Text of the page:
5. Click the Review Policy button. The Review policy page displays.
    6. In the Name field, type a name for the policy. Threat Stack suggests naming the policy something like “TSDataPortabilityPolicy.”
    7. Optionally, in the Description field, type a description of this IAM policy.
    8. Click the Create policy button. You return to the Policy page. A confirmation message on creation of the new IAM policy displays at the top of the page.
  5. Create a new IAM role.
    1. In the left navigation pane, click Roles. The Roles page displays.
    2. Click the Create role button. The Create role page displays.
    3. Click the Another AWS Account button. New fields display.
    4. In the Account ID field, type “896126563706”.
    5. Select the Require external ID (Best practice when a third party will assume this role) checkbox. An additional field displays.
    6. In the External ID field, type an identifier that is easy for you to track. You need this ID in later steps.
    7. Click the Next: Permissions button. The Attach permissions policies page displays.
    8. In the Filter policies field, type the name of the policy you created in step 4f and press ENTER.
    9. Select the checkbox next to the policy name.
    10. Click the Next: Tags button. The Add tags (optional) page displays.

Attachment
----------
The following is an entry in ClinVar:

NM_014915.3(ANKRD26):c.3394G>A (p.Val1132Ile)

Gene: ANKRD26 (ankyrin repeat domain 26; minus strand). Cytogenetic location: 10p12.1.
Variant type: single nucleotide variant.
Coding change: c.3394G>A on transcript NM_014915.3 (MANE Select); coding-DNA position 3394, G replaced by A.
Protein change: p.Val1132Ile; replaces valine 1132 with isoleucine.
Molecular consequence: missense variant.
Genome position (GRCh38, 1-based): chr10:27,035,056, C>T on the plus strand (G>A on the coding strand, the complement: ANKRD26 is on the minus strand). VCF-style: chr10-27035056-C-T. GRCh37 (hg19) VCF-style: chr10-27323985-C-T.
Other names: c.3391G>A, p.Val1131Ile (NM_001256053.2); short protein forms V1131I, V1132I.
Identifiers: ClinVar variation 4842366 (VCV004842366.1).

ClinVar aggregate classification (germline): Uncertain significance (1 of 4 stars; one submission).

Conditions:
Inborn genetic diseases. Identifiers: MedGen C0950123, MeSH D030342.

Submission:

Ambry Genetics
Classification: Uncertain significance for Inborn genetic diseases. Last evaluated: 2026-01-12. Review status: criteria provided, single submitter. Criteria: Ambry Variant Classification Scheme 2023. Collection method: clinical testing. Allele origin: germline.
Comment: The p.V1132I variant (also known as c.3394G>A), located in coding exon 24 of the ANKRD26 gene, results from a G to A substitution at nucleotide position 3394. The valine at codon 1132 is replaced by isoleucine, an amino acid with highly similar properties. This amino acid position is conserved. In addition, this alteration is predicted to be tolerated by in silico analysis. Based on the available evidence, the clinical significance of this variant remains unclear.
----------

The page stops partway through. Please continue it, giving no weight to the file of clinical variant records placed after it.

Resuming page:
11. Optionally, add key / value tag pairs to the role.
    12. Click the Next: Review button. The Review page displays.
    13. In the Role name field, type a name for the IAM role. Threat Stack recommends the name be descriptive of the role, such as “TSDataPortabilityRole.”
    14. Optionally, in the Description field, type a description of this IAM role.
    15. Click the Create Role button. You return to the Roles page. A confirmation message on creation of the new IAM role displays at the top of the page.
  6. On the Roles page, in the Search field, type the name of the role you created in step 5o.
  7. Click the role name. The Summary page displays.
  8. In the Role ARN field, click the Copy icon.
  9. Continue to the next section to create the API endpoint and link it to this IAM role.
API Endpoint

Prerequisites

  • Access to your API integration
  • Access to the Threat Stack console
  • A data portability IAM role and the External ID associated with the role (created in the previous section)